If you’re unemployed with significant debt your first impulse may be to file bankruptcy, but you should consider several issues before making a final decision.
Can Creditors Get Your Assets?
If a creditor sues you and gets a judgment they have the power to garnish your wages, levy your bank accounts and seize other property. With that said, a judgment creditor can’t take everything you own. State law protects some — or maybe even all — of your assets. These protections are referred to as “exemptions.” For example, a portion of your cash in bank accounts, car equity, and furniture may be exempt — which means a creditor can’t take them if you object. How much you can “exempt” depends on the type of property you have and how much it’s worth. Your state’s laws will tell you how much and what type of property you can exempt. If a creditor gets a judgment against you, you should figure out if your assets are partially or fully exempt. A judgment creditor can only seize nonexempt property. If all of your property and wages are exempt, then the creditor can’t take anything.
What If You Get a Job After Filing Bankruptcy?
If you decide to file Chapter 7 bankruptcy while unemployed and are fortunate enough to find a job after filing, this will probably not affect your bankruptcy. (Of course there are exceptions, such as if you barely passed the means test and will make significantly more money with your new job). On the other hand, if you file a Chapter 13, the change in your income could impact your Chapter 13 plan payments. This is because you are required to commit all of your disposable income into your chapter 13 plan.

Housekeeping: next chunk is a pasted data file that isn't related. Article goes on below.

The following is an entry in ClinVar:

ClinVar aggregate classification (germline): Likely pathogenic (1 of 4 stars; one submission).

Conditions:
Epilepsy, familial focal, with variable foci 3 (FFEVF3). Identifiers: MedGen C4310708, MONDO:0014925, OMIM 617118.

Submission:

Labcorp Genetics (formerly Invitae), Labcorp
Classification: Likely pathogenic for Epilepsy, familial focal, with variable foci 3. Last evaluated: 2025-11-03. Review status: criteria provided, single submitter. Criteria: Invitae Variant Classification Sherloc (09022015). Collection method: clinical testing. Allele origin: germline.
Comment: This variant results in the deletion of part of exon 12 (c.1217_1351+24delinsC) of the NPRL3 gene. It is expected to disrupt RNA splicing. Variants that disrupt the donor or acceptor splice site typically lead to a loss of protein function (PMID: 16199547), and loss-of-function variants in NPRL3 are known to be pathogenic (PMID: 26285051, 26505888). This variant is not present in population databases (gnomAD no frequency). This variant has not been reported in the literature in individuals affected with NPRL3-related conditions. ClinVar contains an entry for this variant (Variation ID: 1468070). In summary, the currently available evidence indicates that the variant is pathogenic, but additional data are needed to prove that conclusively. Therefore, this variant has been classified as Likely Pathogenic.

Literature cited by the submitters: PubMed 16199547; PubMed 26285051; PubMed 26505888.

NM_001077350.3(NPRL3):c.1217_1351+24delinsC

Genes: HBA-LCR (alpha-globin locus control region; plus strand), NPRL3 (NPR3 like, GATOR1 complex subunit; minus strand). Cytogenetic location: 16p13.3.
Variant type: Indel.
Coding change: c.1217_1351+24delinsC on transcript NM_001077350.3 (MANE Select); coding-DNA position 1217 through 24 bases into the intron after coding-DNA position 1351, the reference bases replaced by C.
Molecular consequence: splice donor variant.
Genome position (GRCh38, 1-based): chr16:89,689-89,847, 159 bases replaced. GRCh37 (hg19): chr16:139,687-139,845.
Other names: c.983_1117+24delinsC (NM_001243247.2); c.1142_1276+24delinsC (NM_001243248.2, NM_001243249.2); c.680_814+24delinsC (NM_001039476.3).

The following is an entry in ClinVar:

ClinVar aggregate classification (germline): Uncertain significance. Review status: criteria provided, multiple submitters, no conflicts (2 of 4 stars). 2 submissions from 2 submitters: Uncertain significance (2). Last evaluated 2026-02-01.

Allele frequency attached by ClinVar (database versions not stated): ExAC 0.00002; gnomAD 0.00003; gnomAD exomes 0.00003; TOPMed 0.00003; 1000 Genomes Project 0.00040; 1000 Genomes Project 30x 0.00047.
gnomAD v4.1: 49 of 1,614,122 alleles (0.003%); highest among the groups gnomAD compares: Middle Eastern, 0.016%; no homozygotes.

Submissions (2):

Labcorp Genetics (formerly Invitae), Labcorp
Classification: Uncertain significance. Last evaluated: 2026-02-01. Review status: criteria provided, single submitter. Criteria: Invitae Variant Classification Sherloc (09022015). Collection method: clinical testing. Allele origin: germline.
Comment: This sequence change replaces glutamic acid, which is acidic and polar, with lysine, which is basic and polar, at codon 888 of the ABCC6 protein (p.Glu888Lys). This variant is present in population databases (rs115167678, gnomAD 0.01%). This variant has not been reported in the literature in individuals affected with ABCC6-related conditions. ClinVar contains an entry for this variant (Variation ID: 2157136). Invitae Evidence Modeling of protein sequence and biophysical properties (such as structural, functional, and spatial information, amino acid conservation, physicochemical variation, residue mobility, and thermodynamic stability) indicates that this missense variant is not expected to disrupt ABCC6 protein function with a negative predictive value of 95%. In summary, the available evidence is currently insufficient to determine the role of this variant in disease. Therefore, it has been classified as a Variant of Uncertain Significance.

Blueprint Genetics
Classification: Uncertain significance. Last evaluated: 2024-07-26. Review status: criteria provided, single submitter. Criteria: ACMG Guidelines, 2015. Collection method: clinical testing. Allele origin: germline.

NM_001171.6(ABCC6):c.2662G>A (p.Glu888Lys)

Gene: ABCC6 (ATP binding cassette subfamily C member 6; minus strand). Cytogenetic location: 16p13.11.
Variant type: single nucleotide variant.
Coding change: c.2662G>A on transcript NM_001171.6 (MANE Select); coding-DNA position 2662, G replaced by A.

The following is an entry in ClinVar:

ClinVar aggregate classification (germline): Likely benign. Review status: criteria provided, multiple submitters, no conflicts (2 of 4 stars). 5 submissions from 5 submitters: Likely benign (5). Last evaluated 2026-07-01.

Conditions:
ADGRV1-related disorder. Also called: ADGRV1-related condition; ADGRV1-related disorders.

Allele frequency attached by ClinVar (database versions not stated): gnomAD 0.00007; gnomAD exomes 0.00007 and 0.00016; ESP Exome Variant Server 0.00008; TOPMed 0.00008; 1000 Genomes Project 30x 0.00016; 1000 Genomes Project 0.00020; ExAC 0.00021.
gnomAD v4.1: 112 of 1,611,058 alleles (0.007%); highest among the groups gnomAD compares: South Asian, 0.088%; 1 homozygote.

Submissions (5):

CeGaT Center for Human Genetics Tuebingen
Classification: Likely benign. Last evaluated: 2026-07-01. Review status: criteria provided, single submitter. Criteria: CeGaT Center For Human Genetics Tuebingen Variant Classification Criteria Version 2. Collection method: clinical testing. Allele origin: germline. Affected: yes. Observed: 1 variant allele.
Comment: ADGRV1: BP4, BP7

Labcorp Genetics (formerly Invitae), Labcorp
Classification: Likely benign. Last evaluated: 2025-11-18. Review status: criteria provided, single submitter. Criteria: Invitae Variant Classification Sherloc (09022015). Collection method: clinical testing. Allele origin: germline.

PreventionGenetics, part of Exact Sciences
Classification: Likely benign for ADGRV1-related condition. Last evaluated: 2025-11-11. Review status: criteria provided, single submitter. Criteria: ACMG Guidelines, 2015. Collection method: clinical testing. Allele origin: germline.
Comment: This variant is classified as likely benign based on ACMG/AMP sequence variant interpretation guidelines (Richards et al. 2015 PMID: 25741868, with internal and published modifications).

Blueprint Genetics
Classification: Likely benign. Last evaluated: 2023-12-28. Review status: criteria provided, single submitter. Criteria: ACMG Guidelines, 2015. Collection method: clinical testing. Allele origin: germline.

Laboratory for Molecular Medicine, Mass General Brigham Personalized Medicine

There are other options to reduce your debt while unemployed. If you cannot file either Chapter 7 or Chapter 13 bankruptcy you should consider:
- negotiating payment plans with your creditors
- refinancing your home and using the proceeds to negotiate reduced lump sum payments to the creditors, or
- obtaining the assistance of your local consumer credit counseling service (Credit Counseling Service).
Why Bankruptcy Might Be The Best Option
To qualify for chapter 7 bankruptcy your income for the past 6 months must be below a certain threshold or you must pass the means test. Either way, it helps to have low income for the 6 month period before filing bankruptcy. Accordingly, now that you’re unemployed you may have an easier time qualifying for chapter 7 bankruptcy, whereas if you wait to file after regaining employment you may no longer qualify for chapter 7. Therefore, if you have significant debt that you cannot repay and are now unemployed you should receive a free consultation to learn more about your bankruptcy options.